Editorial of the Socialist, issue 896

Tata steel: Act now – fight for nationalisation

Steel workers march in Sheffield, November 2015, photo Sam Morecroft

Steel workers march in Sheffield, November 2015, photo Sam Morecroft   (Click to enlarge: opens in new window)

In 2012, a ‘Ghost Parade’ took place in Ebbw Vale to commemorate a decade since the steelworks had been closed by the then owner Corus. It was an artistic protest at the loss of the plant in what has quickly become a deprived part of the South Wales valleys. Should the remainder of the UK steel industry suffer the same fate over the next few months, there will be a whole list of ghost towns littering places like South and North Wales and Yorkshire.

The jobs of 15,000 steelworkers directly employed by Tata are on the line. But when all those who depend on the plants are included – such as contractors and freight workers on road, rail and sea – three times as many workers could be facing the dole.
This is a national emergency that needs emergency measures.

Even if a buyer is found it will be to asset strip and destroy the steel industry. This cannot be allowed. Action needs to be taken now. Increasing numbers of workers are asking: If the banks could be bailed out – why not steelworkers? The demand for immediate, permanent nationalisation of the industry is rapidly gaining support. The urgent question is how nationalisation can be achieved.

Members of the Socialist Party and supporters of the National Shop Stewards Network should be proud of the role that they have played in popularising the idea of renationalising Tata’s UK operations to save the plants and jobs. Until now the N-word has been an unspoken but popular demand. It is now increasingly seen as being needed urgently. This has definitely levered pressure on the Labour and trade union leaders to take up this demand more boldly.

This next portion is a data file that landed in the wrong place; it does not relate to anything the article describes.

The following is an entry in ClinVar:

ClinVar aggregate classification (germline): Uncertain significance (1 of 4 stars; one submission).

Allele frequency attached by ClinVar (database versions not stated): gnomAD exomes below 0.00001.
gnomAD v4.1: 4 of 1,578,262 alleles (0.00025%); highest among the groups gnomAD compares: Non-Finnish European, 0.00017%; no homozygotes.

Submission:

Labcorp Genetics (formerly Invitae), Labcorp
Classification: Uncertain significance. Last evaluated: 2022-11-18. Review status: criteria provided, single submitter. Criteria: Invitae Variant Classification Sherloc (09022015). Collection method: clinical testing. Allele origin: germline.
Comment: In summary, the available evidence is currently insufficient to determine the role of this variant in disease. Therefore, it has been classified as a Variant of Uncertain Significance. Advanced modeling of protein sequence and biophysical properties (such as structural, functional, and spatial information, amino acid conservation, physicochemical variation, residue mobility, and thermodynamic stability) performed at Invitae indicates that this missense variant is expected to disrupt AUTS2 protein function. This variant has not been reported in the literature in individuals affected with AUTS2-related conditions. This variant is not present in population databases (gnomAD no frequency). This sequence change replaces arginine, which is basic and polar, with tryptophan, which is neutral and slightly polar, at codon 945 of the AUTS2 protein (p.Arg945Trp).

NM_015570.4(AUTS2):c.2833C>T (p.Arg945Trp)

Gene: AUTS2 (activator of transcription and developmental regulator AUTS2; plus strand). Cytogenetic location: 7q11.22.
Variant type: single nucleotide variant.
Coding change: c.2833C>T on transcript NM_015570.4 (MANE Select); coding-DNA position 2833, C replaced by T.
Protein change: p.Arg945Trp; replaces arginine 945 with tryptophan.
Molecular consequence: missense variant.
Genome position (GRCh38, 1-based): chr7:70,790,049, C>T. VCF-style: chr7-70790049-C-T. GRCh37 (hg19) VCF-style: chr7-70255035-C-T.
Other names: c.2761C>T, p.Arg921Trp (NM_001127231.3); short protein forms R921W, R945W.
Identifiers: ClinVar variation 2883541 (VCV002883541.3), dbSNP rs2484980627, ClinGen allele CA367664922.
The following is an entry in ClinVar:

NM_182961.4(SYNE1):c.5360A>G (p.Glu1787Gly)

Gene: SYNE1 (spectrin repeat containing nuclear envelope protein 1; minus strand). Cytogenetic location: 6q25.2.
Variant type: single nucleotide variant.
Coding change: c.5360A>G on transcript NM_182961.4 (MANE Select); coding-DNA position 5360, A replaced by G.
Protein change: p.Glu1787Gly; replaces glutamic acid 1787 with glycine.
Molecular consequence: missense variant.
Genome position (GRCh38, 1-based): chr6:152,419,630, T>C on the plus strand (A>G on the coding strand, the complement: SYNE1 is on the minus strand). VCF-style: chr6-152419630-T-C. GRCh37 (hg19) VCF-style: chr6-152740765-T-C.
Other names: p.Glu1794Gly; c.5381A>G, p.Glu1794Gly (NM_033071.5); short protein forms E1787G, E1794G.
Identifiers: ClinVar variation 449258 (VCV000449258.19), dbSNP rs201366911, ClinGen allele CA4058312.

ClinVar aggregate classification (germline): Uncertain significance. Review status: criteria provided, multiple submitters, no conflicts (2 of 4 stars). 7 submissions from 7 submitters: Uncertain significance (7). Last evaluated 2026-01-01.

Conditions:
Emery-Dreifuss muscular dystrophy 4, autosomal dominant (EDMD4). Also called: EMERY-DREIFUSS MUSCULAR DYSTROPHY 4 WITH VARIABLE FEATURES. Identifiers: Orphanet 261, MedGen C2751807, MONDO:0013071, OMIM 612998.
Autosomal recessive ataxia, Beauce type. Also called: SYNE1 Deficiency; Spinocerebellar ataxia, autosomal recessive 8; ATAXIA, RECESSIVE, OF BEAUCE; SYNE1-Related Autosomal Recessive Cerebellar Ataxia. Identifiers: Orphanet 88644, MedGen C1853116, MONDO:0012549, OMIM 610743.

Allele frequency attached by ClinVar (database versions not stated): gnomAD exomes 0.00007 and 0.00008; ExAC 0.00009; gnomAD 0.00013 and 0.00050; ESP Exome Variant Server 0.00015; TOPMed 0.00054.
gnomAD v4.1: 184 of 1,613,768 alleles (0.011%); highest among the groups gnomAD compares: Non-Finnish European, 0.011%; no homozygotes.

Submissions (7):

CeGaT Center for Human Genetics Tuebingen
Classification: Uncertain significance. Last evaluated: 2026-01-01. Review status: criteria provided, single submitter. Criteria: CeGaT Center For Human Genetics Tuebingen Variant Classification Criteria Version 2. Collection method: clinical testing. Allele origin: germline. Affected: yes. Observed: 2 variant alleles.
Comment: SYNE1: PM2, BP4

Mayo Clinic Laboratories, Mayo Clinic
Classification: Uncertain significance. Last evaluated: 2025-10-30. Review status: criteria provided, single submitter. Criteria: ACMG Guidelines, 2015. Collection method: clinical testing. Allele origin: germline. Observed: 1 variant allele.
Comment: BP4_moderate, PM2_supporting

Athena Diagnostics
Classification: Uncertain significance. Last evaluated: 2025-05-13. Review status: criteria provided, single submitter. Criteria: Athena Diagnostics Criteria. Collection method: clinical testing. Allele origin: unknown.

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As the days have gone on, Jeremy Corbyn and shadow minster Angela Eagle have been pushed into calling for intervention, even stretching to some form of nationalisation. Unite and the GMB have now explicitly called for it as well. Even Community, faced with Tory business minister Sajid Javid’s ruling out of nationalisation, has called for it.

But there has to be a clear call for this step as the platform to build mass action to force the government to act.

As was shown by the incredible social explosion caused by Major’s Tory government announcement of the closure of the last remaining collieries in 1992, an event takes on a significance far wider than a particular industry. Then, the full state conspiracy of Thatcher’s attack on the NUM in the strike of 1984-85 and the resulting destruction of the mining communities was laid bare. In the space of a couple of months, a huge mass movement developed that totally shocked the Tories. It could have defeated them if the TUC and NUM President Arthur Scargill had used the platform of the massive demonstrations (two in London of ¼ million in the space of five days) to call for a 24-hour general strike.

Two decades earlier, the threatened closure of Upper Clydeside Shipbuilders would have posed the end of shipbuilding in Glasgow. It detonated a mass struggle of a ‘work-in’, a huge demonstration and effectively a regional half-day general strike of 100,000 workers. The Tory government of Heath was forced to come up with a rescue plan.